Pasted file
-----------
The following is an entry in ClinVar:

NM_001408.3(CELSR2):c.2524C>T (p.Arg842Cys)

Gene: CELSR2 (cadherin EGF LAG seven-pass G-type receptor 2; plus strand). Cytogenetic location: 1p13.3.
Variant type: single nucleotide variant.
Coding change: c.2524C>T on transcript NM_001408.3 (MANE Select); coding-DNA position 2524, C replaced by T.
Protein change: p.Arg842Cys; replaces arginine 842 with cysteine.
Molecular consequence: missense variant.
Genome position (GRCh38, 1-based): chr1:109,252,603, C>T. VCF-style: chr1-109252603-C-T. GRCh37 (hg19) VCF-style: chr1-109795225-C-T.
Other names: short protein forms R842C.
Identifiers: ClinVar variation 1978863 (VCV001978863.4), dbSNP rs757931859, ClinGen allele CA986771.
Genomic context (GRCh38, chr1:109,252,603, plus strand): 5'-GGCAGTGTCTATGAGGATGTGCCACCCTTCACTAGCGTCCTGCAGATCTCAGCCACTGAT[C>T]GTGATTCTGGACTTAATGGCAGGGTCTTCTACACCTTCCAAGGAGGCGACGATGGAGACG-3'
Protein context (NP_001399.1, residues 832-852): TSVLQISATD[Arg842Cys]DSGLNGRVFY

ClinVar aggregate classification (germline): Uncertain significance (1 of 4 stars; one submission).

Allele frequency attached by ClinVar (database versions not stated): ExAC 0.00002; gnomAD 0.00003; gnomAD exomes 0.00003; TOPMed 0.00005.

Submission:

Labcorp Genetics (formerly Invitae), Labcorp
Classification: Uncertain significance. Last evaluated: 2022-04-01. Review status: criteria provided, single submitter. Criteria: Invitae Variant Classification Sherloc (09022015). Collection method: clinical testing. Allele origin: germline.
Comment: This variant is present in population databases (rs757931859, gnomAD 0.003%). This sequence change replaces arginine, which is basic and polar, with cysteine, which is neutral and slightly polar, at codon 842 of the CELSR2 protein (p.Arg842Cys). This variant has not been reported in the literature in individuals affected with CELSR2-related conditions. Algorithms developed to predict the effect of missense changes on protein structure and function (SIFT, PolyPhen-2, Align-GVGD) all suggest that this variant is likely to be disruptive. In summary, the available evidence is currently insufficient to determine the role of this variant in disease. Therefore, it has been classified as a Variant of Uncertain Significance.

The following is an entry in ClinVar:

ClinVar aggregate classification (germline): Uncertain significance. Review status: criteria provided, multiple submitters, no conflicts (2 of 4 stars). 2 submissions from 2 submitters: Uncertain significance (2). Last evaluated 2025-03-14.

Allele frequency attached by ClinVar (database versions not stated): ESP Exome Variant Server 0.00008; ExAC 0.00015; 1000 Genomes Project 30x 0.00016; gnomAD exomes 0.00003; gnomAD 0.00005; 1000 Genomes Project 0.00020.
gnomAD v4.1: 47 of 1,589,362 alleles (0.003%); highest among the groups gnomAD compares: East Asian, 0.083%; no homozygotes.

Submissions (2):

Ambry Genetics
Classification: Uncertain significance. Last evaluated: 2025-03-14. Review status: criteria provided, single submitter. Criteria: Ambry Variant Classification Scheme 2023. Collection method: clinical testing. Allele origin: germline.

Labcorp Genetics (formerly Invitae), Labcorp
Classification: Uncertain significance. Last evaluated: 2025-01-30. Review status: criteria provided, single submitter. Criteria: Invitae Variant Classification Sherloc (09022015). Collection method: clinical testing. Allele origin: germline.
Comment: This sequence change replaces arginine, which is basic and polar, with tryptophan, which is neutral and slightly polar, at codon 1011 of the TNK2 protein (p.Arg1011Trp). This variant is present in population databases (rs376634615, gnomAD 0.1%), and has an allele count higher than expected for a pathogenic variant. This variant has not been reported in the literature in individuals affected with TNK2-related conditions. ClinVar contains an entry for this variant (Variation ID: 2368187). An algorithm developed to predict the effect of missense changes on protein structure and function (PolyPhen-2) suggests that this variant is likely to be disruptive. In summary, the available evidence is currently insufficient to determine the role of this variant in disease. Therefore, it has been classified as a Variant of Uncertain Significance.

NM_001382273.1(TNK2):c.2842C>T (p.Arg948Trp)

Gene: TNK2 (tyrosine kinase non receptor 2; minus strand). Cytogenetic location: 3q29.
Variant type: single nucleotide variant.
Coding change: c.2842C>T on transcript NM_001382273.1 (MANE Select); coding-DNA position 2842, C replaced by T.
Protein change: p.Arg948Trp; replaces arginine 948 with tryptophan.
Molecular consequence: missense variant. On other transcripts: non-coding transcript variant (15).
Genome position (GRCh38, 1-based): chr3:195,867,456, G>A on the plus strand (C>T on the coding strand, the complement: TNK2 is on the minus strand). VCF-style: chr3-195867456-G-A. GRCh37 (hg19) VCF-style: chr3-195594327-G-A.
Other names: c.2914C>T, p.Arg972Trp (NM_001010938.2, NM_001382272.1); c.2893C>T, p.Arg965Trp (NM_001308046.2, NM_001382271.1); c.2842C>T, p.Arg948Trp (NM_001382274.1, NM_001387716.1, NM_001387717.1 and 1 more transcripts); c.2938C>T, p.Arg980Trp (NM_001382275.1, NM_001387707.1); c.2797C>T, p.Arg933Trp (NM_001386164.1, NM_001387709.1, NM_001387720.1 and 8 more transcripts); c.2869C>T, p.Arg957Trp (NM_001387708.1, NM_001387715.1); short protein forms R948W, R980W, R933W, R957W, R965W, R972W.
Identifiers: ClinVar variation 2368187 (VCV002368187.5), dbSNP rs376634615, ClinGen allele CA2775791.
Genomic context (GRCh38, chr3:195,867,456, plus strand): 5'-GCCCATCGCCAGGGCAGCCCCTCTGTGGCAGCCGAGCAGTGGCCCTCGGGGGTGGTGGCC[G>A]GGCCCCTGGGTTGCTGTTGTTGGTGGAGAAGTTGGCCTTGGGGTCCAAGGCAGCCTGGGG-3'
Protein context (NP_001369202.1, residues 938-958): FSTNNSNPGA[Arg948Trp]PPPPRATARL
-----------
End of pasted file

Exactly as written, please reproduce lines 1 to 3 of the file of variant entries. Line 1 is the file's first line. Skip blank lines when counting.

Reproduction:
The following is an entry in ClinVar:

NM_001408.3(CELSR2):c.2524C>T (p.Arg842Cys)

Gene: CELSR2 (cadherin EGF LAG seven-pass G-type receptor 2; plus strand). Cytogenetic location: 1p13.3.